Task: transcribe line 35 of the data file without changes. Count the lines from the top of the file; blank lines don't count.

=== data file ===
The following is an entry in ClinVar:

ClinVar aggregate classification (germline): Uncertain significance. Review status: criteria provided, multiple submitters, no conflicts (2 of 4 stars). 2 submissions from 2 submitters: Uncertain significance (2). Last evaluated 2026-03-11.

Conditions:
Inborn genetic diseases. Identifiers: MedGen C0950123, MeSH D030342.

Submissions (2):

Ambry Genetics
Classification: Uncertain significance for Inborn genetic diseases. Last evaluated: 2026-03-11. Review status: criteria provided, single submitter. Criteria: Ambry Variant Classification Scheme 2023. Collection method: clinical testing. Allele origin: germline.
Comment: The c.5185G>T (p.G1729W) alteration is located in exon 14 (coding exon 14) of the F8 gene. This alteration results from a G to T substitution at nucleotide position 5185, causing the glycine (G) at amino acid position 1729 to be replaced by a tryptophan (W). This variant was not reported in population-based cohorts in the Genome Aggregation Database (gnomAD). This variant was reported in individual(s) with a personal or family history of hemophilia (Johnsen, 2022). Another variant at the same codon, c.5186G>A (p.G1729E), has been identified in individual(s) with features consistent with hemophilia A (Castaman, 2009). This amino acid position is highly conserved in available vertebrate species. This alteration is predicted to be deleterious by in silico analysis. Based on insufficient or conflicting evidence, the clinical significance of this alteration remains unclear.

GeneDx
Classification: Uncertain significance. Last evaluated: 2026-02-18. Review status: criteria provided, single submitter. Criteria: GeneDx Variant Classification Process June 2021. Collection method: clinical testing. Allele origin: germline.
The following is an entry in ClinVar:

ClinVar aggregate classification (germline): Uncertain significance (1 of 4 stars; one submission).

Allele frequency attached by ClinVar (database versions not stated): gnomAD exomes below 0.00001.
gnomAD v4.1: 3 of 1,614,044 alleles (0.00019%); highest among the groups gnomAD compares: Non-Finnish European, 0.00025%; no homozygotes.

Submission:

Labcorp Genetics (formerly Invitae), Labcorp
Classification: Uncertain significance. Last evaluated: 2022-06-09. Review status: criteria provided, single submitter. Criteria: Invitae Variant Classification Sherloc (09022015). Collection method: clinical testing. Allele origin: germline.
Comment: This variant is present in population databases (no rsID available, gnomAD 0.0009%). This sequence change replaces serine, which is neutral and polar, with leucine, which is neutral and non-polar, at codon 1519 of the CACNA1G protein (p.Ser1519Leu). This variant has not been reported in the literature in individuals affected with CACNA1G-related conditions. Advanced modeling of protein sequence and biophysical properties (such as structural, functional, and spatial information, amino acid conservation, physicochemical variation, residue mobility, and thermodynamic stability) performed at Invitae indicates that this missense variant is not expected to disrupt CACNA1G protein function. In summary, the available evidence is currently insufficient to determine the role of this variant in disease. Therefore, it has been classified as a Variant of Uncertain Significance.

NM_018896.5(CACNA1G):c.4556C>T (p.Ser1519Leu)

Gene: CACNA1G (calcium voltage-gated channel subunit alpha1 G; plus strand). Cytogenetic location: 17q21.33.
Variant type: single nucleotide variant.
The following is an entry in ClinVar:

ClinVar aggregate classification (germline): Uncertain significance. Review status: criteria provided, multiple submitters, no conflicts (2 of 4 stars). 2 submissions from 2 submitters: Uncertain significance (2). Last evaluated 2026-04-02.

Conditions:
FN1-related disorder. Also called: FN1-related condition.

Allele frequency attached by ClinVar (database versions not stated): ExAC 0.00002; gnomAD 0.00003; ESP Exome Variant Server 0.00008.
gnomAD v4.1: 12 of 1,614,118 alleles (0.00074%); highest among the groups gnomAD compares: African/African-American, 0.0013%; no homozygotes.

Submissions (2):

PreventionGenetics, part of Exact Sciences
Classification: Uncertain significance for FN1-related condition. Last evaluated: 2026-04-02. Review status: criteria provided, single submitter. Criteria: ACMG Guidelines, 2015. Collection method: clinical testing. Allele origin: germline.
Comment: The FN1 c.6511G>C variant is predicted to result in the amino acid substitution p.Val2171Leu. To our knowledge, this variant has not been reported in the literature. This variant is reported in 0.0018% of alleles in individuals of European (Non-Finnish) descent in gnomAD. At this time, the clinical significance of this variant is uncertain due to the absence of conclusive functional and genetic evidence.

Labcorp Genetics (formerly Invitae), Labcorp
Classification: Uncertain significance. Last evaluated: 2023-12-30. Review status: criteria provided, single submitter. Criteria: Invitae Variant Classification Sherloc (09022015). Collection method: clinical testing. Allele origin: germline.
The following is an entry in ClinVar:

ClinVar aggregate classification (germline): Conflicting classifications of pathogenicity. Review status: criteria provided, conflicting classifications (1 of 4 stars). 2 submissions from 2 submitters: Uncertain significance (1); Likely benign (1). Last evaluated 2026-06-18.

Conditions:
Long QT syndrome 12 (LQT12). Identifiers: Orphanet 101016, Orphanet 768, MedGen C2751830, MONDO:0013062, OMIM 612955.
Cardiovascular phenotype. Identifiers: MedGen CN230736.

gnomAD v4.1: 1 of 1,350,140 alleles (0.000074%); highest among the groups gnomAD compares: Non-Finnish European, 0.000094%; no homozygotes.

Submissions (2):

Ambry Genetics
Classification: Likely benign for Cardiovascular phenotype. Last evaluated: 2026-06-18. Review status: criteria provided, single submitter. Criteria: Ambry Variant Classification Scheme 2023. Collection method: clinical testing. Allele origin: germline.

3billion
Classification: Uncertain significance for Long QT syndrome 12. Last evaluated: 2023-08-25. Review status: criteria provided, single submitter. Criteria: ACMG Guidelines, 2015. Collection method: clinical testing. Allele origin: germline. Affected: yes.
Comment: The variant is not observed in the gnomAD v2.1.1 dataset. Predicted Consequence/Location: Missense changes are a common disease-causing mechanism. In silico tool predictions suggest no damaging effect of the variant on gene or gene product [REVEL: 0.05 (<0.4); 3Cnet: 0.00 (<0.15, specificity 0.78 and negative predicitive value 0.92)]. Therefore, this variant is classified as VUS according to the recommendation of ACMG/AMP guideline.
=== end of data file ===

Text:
ClinVar aggregate classification (germline): Conflicting classifications of pathogenicity. Review status: criteria provided, conflicting classifications (1 of 4 stars). 2 submissions from 2 submitters: Uncertain significance (1); Likely benign (1). Last evaluated 2026-06-18.